Korean don-gaseu is different from Japanese tonkatsu in that it is not served pre-sliced—thus eaten with fork and knife, not chopsticks—, thinner, and is served with demi-glace on top of the fried meat (or in case of fish cutlet, tartar sauce on the fried fish).[6] Common accompaniments include shredded cabbage sprinkled with ketchup-mayonnaise mixture, baked beans, macaroni salad, sweet corn, and danmuji (yellow pickled radish). Green chili peppers and doenjang (soybean paste) or ssamjang (wrap sauce) for dipping the chili peppers, baechu-kimchi (cabbage kimchi) or kkakdugi (radish kimchi), and rice with Korean or Japanese style soup can be served with the don-gaseu plate.[7] Alternatively, bread can replace rice, in which case Western-style soup is served before the main plate as an appetizer.[6]



Katsu curry

Tonkatsu is also popular as a sandwich filling (katsu sando) or served on Japanese curry (katsu karē). Tonkatsu is sometimes served with egg on a big bowl of rice as katsudon.

In Nagoya and surrounding areas, miso katsu, tonkatsu eaten with a Hatchomiso-based sauce, is a specialty.[10]

Variations on tonkatsu may be made by sandwiching an ingredient such as cheese or shiso leaf between the meat, and then breading and frying. For the calorie conscious, konnyaku is sometimes sandwiched in the meat.[citation needed]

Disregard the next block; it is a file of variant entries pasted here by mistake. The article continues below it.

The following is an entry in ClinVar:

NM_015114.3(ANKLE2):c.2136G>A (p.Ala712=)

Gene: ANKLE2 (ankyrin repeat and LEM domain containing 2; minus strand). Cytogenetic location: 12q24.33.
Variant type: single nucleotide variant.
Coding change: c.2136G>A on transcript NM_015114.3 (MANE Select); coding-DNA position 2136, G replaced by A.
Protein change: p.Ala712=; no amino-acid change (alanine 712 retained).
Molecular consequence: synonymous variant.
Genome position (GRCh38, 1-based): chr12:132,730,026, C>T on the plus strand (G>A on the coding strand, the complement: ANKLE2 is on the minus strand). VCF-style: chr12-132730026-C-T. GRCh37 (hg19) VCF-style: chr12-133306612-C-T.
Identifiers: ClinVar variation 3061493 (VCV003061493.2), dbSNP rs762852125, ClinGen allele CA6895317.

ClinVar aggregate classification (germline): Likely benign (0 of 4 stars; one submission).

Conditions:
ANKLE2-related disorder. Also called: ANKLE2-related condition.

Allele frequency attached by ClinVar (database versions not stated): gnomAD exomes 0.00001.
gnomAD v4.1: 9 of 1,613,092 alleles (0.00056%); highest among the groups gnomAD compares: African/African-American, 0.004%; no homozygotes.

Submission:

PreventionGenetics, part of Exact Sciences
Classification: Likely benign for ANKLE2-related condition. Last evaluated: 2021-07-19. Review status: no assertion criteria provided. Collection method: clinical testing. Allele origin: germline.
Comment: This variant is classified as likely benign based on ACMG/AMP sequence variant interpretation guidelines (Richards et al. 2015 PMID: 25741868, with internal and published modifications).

Several variations of tonkatsu use alternatives to pork:

  • Chicken katsu (チキンカツ), which uses chicken instead, often appears in Hawaiian plate lunches.
  • Menchi-katsu (メンチカツ) or Minchi Katsu (ミンチカツ mince Katsu), is a minced meat patty, breaded and deep fried.
  • Hamu katsu (ハムカツ ham katsu), a similar dish made from ham, is usually considered a budget alternative to tonkatsu.
  • Gyū katsu (牛カツ beef katsu), also known as bīfu katsu, is popular in the Kansai region around Osaka and Kobe.

A similar cuisine with ingredients other than pork, beef or chicken is called furai (fry), not katsu (cutlet), such as aji-furai (fried horse mackerel) and ebi-furai (fried prawn).[11]

South Korea

Saengseon-gaseu (fish cutlet)
  • Saengseon-gaseu (생선가스), a fish cutlet similar to don-gaseu. It is served with tartar sauce, instead of demi-glace.

See also


  1. ^ 岡田, 哲. とんかつの誕生―明治洋食事始め. p. 166. 
  2. ^ 小菅, 桂子. にっぽん洋食物語大全. p. 122. 
  3. ^ Kaneko, Amy (2007). Let's Cook Japanese Food!: Everyday Recipes for Home Cooking. Chronicle Books. p. 101. ISBN 0-8118-4832-9. 
  4. ^ Jennifer Ellen Robertson, ed. (2005). A companion to the anthropology of Japan. Wiley-Blackwell. p. 421. ISBN 0-631-22955-8. 
  5. ^ a b 박, 미향 (21 September 2016). "장사꾼의 끈기, '돈가스의 역사'를 쓰다". The Hankyoreh (in Korean). Retrieved 21 June 2017. 
  6. ^ a b c d e 김, 철현 (3 October 2016). "한국식 돈까스는 왜 고추와 함께 먹을까?". The Asia Economy Daily (in Korean). Retrieved 21 June 2017. 
  7. ^ a b 박, 정배 (5 October 2015). "서양, 일본을 거친 오묘한 변주곡". Weekly Dong-A (in Korean) (1007). p. 76. Retrieved 21 June 2017. 
  8. ^ Tsuji, Shizuo; Fisher, M.F.K. (2007). Japanese Cooking: A Simple Art. Kodansha International. p. 240. ISBN 4-7700-3049-5. 
  9. ^ Hosking, Richard (1995). A Dictionary of Japanese Food - Ingredients and Culture. Tuttle. p. 159. ISBN 0-8048-2042-2. 
  10. ^ http://www.nic-nagoya.or.jp/en/e/archives/629
  11. ^ "Katsu" (in Japanese). Dictionary of etymology. Difference between katsu and furai is not defined explicitly; however, cuisine made of fish or vegetables are not called katsu but called furai. 

External links